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FITC 2010 Amsterdam - Day 1

FITC 2010 Amsterdam - Day 1

It's been years since we attended FlashInTheCan Toronto, but as FITC is now all over the globe, this year we were able to go the Amsterdam event. With four parallel tracks, this is the largest FITC Amsterdam ever and the first time Europeans get to see Flash Player 10.1 running on a series of devices.

FITC 2008 coverage

As in former years, the event is held at the Felix Meritis but this year it's expanded to also include a room at the nearby hotel The Dylan. This room is really something with mirror walls, delicate lighting on structured walls, lovely lounge area, comfy chairs and even two small fireplaces (!) inside. Quite an upgrade from the plastic chairs in the Felix Meritis and I'll certainly try to find sessions in this room.

The drawback of four rooms is of course that with so much going on at all times, you're bound to miss out on something that you want to see, but given the amount of good sessions you're bound to find something you like. Conference organizer Shawn Pucknell started the conference (reading his introduction from a paper?) and then left the stage to Adobe for the keynote.

FITC keynote

This years keynote was given by Flash PM Richard Galvan and Marc Anders. This presentation was less heavy on Flash Player penetration charts and general sales stuff - a welcoming change as most of the attendees know this already. They started by talking about how many of the advances in Flash are driven by the users and mentioned Andre Michelle's campaign for better sound support.

The next part of the keynote focused on how the Open Screen Project has enabled Flash Player 10.1 and AIR 2.0 to now run on a variety of devices. Thanks to the cooperation with NVidia, they've also been able to offload a lot of the work onto the GPU found in the graphics cards. This enables you to play videos for up to 3.4 hrs, animation for 6.5 hrs and standby-animations for 14.5 on a low spec'ed device so Flash Player will no longer be as battery hungry. Memory consumptions is also seriously improved and you'll find more on this in our Day 2 coverage. A lot of it is automatically handled so you'll be able to reap the benefits of this without any changes.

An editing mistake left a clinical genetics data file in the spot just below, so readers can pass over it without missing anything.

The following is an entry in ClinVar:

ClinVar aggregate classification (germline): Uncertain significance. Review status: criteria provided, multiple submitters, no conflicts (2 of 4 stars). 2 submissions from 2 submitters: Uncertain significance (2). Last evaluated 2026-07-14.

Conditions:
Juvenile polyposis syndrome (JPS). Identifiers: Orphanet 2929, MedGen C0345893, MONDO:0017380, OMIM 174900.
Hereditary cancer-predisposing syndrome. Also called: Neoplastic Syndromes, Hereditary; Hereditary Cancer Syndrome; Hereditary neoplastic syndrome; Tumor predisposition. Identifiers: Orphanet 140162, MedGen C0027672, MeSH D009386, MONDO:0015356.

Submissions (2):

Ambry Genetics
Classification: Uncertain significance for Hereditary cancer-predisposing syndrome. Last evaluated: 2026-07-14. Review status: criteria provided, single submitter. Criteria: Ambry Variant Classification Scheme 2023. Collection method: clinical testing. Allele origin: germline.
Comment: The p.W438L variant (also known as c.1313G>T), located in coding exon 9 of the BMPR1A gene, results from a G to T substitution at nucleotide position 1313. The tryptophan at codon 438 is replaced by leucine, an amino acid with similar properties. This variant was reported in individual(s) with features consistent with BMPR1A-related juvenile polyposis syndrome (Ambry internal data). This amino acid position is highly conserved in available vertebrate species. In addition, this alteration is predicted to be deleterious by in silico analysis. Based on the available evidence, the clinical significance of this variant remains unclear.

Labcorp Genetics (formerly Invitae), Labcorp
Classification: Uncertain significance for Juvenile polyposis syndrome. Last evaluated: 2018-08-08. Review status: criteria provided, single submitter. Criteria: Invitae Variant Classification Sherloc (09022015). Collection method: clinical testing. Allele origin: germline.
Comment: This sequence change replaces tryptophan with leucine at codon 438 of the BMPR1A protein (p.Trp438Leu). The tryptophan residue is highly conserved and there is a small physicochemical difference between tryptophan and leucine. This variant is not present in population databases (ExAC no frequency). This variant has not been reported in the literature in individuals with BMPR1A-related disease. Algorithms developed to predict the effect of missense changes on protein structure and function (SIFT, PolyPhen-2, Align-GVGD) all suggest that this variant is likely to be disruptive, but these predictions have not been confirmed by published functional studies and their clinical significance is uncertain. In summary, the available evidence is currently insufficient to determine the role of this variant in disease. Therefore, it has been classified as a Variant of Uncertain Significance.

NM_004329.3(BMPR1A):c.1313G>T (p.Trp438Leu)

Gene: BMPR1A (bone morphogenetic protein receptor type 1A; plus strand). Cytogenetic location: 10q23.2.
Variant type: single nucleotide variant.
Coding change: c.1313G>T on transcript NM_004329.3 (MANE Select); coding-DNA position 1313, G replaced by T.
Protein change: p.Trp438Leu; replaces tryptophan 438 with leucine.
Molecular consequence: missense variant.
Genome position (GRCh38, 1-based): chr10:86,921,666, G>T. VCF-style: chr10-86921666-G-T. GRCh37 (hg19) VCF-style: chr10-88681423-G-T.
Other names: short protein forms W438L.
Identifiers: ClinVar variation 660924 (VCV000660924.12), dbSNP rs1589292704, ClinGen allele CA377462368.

Next up was showing mobiles and netbooks running Flash Player 10.1. Among the applications shown were AIR 2.0 / Flash Player 10.1 audio recording, USB file access, launching native players (Quicktime) as well as a multitouch drawing app allows you to draw multiple lines with your fingers while simultaneously adjusting the stroke width. A lot of devices will get eventually get both AIR and FlashPlayer 10.1 and this is only the start.

Something never seen before were two new demos from the Away3D team. One showing a 8000 polygon jet fighter with multiple light sources playing at stunning speeds. The other demo showed an early version of BSP and PVS sorting with a Quake-like demo playing back super-smooth.


The crowd also got some Flash CS5 sneaks and while most of these had already been shown there were a couple new bits. The authoring process for iPhone and Android really looks smooth now and a sneak that we have not seen before was the new Device Central that allows you simulate the multitouch and accelerometer features of your app.


One fun sneak that we got a good shot of was the new startup logo for Flash Builder. Adobe is apparently leaving the square startup images for something new?

image Awards: The Best Real-Time Graphic Demos of 2009

Bent Stamnes

Bent (aka Gloom) started off with a short intro to the demoscene and then started showing demos from various Demo parties. Given that only 3 ppl in the room knew much about the demo-scene, the opposite would probably have been a good idea but it worked out well.